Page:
Academic journal article IUP Journal of Brand Management

Rebranding of Bharti Airtel Ltd.: A Case of Logo Change

Academic journal article IUP Journal of Brand Management

Rebranding of Bharti Airtel Ltd.: A Case of Logo Change

Article excerpt

Introduction

"We are at a significant stage of evolution at the moment. This brand is now going to be visible in two different continents. This will signal our readiness to change." Mohit Beotra, head of brand and media at Bharti Airtel explained the launch of new logo of Bharti Airtel. He was talking about the need for the company to focus its shift from voice to data services catering to the needs of new generation of young customers. Also, as the company increased its footprint globally by acquiring telecom businesses in emerging economies of Asia and Africa, it had to project itself as a company which has an international appeal. These two developments caused the company to launch a new logo. But the question was, with an intention of going global has the company forgotten its local customer? The launch of a new logo was a risky proposition as a sudden replacement of a brand which had huge association, both tangible and intangible, with customers and non-customers alike could result in skepticism and resistance to change. After the launch of new logo, serious doubts were raised regarding its brand differentiation ability as the design of new logo was perceived to be very similar to that of Videocon and Vodafone. The company was not new to the rebranding process as it had undergone rebranding thrice from the time it started its operation in Delhi in 1995. This rebranding of the company involving change in logo was understood by studying the drivers and methodology used in the entire process by focusing especially on its latest rebranding exercise carried out by the company in the year 2010. This phase of rebranding involved launching of Airtel brand with same logo in different geographies. However, brands with similar logos pursued in different geographies with different cultures involve risk of brand confusion and blurring of brand identity (Abou et al., 2003). Thus, internationalization of Airtel brand brought new challenges for the company. Lastly, the consequences of change in logo were studied by comparing consumers' reaction towards well-established old logo and newly created logo. Rebranding can be carried out by change in name, logo or slogan. But this case study, by emphasizing on 2010 rebranding exercise, has kept the scope to study the logo change.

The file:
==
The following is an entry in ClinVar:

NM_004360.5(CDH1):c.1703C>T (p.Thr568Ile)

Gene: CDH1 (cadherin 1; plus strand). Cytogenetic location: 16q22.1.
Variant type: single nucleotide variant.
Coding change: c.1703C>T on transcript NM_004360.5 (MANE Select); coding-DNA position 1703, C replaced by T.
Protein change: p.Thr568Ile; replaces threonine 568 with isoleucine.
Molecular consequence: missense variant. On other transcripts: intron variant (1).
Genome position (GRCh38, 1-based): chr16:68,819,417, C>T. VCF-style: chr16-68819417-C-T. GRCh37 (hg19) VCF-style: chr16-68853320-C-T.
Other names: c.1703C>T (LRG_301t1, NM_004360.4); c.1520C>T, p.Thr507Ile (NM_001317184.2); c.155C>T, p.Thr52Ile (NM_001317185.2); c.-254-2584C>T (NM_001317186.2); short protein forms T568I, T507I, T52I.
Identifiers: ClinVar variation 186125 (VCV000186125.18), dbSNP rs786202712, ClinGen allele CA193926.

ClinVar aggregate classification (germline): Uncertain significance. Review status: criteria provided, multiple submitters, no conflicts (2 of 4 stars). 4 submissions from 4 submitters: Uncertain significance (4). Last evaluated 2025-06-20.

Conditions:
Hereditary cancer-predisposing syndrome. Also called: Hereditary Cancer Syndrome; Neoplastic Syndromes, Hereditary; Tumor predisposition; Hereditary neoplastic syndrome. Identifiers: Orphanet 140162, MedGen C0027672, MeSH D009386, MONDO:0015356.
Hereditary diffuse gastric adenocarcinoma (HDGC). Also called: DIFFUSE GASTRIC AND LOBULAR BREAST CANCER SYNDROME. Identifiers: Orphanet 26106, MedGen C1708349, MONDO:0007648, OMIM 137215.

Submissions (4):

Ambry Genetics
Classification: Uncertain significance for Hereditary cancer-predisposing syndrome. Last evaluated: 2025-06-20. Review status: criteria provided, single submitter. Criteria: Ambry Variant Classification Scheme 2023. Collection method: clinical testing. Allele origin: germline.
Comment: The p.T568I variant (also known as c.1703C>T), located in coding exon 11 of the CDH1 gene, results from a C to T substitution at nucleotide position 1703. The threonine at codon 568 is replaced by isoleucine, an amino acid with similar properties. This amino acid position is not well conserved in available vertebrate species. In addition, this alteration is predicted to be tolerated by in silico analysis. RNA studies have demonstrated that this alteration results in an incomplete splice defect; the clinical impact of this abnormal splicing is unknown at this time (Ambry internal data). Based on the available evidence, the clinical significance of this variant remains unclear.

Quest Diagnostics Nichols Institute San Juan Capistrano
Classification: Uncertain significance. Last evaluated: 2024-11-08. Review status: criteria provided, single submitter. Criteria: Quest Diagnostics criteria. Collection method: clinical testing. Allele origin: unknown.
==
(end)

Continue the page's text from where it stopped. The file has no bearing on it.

Telecom Sector in India

The telecom industry in India has experienced a dramatic growth since the sector was opened to competition under National Telecom Policy (NTP) (1994). In the beginning of this millennium, the geographic coverage of mobile services was quite low, as there were only approximately 4.80 million mobile subscribers. But after 2005, the number of mobile subscribers grew by over 1000% and increased from 52.22 million to 584.32 million by 2010.1 The share of mobile phones out of the total telephone connections increased from 44.02% at the end of March 2004 to 95.23% at the end of October 2010. The mobile sector with over 80% Compound Annual Growth Rate (CAGR)2 during the last decade, has the highest growth among developing countries. In less than a decade, tele-density has increased from less than 20% to over 70%.3 Increasing urbanization, rising incomes and favorable demographics were attributed as some of the major reasons for such a stupendous growth, making India the second fastest growing telecom market.

Such a high growth was a part of folklore as in pre-reform era; especially during the 1980s, the investment in telecom sector was between 1.4 and 2.7% of GDP. The telecom industry was completely controlled and governed by state-owned firms like BSNL and MTNL. Thus absence of competition caused poor quality of service, low penetration and huge unmet demand. The tele-density was as low as 1%. But gradually it was realized that telecommunications was one of the key drivers of growth. This realization came because it was increasingly seen that a robust telecom network was essential for future information technologies.

Thus, for rapid development of telecom sector in the country, the government formulated NTP (1994) which was aimed at improving India's competitiveness in the global market. …

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